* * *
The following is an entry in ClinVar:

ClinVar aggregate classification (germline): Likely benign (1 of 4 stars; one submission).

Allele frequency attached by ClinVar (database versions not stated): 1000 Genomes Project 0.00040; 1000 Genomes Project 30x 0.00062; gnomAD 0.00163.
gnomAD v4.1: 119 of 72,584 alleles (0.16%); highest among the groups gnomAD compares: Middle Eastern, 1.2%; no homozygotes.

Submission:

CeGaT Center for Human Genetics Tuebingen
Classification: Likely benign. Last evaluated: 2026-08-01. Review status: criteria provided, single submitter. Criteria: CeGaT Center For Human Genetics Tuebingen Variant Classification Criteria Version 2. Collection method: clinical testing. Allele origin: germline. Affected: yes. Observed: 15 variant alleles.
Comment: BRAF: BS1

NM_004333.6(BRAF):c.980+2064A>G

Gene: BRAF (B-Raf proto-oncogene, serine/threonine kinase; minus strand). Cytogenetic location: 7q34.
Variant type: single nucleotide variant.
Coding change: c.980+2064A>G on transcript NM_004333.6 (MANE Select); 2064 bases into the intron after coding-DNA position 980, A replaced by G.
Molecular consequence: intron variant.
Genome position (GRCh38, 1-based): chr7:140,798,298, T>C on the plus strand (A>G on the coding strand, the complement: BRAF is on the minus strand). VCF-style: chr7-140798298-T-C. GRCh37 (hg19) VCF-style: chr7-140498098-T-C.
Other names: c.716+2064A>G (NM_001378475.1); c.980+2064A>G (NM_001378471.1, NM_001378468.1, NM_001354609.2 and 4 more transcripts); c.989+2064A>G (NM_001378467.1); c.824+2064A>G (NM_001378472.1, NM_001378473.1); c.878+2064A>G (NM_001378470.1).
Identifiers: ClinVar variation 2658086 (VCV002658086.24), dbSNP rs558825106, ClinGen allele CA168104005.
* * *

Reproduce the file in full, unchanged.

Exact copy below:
The following is an entry in ClinVar:

ClinVar aggregate classification (germline): Likely benign (1 of 4 stars; one submission).

Allele frequency attached by ClinVar (database versions not stated): 1000 Genomes Project 0.00040; 1000 Genomes Project 30x 0.00062; gnomAD 0.00163.
gnomAD v4.1: 119 of 72,584 alleles (0.16%); highest among the groups gnomAD compares: Middle Eastern, 1.2%; no homozygotes.

Submission:

CeGaT Center for Human Genetics Tuebingen
Classification: Likely benign. Last evaluated: 2026-08-01. Review status: criteria provided, single submitter. Criteria: CeGaT Center For Human Genetics Tuebingen Variant Classification Criteria Version 2. Collection method: clinical testing. Allele origin: germline. Affected: yes. Observed: 15 variant alleles.
Comment: BRAF: BS1

NM_004333.6(BRAF):c.980+2064A>G

Gene: BRAF (B-Raf proto-oncogene, serine/threonine kinase; minus strand). Cytogenetic location: 7q34.
Variant type: single nucleotide variant.
Coding change: c.980+2064A>G on transcript NM_004333.6 (MANE Select); 2064 bases into the intron after coding-DNA position 980, A replaced by G.
Molecular consequence: intron variant.
Genome position (GRCh38, 1-based): chr7:140,798,298, T>C on the plus strand (A>G on the coding strand, the complement: BRAF is on the minus strand). VCF-style: chr7-140798298-T-C. GRCh37 (hg19) VCF-style: chr7-140498098-T-C.
Other names: c.716+2064A>G (NM_001378475.1); c.980+2064A>G (NM_001378471.1, NM_001378468.1, NM_001354609.2 and 4 more transcripts); c.989+2064A>G (NM_001378467.1); c.824+2064A>G (NM_001378472.1, NM_001378473.1); c.878+2064A>G (NM_001378470.1).
Identifiers: ClinVar variation 2658086 (VCV002658086.24), dbSNP rs558825106, ClinGen allele CA168104005.